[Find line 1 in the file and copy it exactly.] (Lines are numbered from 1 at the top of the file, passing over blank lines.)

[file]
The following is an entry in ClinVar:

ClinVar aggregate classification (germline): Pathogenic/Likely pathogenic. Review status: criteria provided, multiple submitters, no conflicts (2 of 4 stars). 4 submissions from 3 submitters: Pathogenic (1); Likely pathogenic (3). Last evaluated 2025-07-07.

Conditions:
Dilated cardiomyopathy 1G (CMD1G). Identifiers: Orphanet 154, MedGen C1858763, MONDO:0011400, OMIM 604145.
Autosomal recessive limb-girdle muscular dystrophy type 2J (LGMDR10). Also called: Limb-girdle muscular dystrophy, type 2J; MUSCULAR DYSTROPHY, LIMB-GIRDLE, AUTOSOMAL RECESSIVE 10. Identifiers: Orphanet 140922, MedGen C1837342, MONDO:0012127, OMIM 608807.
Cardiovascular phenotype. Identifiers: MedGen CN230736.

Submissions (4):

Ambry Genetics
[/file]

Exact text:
The following is an entry in ClinVar: